Strengths of this study include a sampling approach to target mothers and fathers, a relatively large and racially diverse sample of Canadian parents, as well as the use of a validated food items bank to measure FPP. There are also important limitations that deserve consideration. This study employed a cross sectional design so no causality can be inferred between FPP profiles and children’s eating behaviours. This study assessed FPPs in a sample of elementary school-age children (age 5–12 years) and as such, it is possible that the relationships reported here may not be generalizable to younger children or adolescents. Finally, while the proportion of non-White parents in this sample (49%) was relatively high (approximately 30% of total population in Canada is non-White [42]), the analysis dichotomized the race variable into two groups (White vs. non-White parents) in order to gain statistical power when exploring racial differences among FPP profiles. In doing so, this analysis could have missed important differences in FPP profiles among non-White parents in this sample (for e.g. differences FPP profiles between East vs. South Asian parents). Future FPP research should consider focusing on visible minority parents in Canada to determine whether the profiles identified here remain relevant and are associated with eating behaviours among children.

Conclusion

In summary, this study identified 6 profiles of FPPs among Canadian parents. Researchers and practitioners should consider that parents may use simultaneously a wide variety of FPP and therefore adopt a person-centered approach in designing interventions to encourage specific combinations of FPP associated with more healthful dietary behaviours. This study also demonstrates how parent profiles predicted children’s eating behaviours, suggesting it may be important for clinicians to provide guidance to parents to establish and maintain structure and autonomy promoting FPPs, both of which were associated with lower food responsiveness and emotional overeating. Future longitudinal research is needed to evaluate the influence of FPP parent profiles on the development of children’s eating behaviors, dietary intakes and weight status.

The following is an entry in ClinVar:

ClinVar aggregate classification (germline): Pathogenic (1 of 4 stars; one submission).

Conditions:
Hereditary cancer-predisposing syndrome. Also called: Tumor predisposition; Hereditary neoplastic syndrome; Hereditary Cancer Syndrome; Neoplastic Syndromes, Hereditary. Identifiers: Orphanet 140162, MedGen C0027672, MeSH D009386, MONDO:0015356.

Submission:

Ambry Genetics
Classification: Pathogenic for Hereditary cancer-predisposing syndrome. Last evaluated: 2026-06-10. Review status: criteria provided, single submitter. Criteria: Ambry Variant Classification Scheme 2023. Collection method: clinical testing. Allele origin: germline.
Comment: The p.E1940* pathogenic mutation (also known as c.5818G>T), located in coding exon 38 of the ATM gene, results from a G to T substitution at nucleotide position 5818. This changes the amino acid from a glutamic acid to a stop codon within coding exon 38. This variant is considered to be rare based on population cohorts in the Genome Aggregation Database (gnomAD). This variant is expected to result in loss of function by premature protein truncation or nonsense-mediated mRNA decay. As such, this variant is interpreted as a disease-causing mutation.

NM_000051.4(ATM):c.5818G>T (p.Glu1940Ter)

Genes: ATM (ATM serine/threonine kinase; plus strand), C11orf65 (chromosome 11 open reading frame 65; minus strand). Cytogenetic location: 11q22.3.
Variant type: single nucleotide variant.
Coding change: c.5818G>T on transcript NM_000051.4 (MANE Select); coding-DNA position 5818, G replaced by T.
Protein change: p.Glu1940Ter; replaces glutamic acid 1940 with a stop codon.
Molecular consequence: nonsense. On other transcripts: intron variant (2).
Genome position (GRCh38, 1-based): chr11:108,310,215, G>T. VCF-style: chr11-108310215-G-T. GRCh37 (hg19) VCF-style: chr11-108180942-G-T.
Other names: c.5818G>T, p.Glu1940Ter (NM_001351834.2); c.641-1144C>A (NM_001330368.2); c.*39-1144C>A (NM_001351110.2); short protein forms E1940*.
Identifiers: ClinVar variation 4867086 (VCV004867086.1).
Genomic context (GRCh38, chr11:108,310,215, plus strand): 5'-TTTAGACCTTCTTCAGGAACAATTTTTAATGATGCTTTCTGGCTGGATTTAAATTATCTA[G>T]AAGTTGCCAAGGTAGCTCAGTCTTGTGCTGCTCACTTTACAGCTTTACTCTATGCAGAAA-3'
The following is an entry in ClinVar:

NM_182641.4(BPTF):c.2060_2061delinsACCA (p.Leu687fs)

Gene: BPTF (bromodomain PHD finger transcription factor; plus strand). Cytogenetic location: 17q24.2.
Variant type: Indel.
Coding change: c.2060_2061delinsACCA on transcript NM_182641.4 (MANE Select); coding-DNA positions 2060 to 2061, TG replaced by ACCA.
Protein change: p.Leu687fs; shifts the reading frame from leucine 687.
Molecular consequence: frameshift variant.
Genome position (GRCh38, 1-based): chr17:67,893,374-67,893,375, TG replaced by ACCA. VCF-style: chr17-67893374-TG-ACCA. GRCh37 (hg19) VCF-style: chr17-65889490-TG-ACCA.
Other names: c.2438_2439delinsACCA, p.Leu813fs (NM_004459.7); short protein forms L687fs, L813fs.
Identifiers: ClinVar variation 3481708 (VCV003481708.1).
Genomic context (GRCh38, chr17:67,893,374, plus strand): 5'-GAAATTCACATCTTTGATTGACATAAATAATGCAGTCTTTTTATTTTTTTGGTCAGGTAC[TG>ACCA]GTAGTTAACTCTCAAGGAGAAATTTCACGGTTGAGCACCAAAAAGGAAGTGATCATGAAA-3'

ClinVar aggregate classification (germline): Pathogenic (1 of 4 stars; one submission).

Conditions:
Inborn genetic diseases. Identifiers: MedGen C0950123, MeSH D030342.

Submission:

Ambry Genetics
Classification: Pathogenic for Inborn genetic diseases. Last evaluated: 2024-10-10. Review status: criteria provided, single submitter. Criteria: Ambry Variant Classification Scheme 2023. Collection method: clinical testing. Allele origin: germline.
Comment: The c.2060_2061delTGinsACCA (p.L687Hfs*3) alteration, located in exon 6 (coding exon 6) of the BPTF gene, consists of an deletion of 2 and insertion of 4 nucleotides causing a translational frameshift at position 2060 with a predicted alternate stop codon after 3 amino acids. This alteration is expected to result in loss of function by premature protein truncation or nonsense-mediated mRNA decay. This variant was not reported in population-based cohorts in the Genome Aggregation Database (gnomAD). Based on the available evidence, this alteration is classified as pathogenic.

Availability of data and materials

Please contact the corresponding author (LCM at lmasse@bcchr.ubc.ca) for any questions about the study including data requests or study materials.

Abbreviations

avePP:

Average Posterior Probability

AWE:

Approximate weight of evidence criterion

BF:

Bayes factor

BLRT:

Bootstrap likelihood ratio test

BIC:

Bayesian information criterion

CAIC:

Consistent Akaike Information Criterion

cmP:

Correct model probability

FFP:

Food parenting practices

LCA:

Latent class analysis

SABIC:

Sample-size Adjusted Bayesian Information Criterion

VLMR-LRT:

Vuong-Lo-Mendell-Rubin Likelihood Ratio Test

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Funding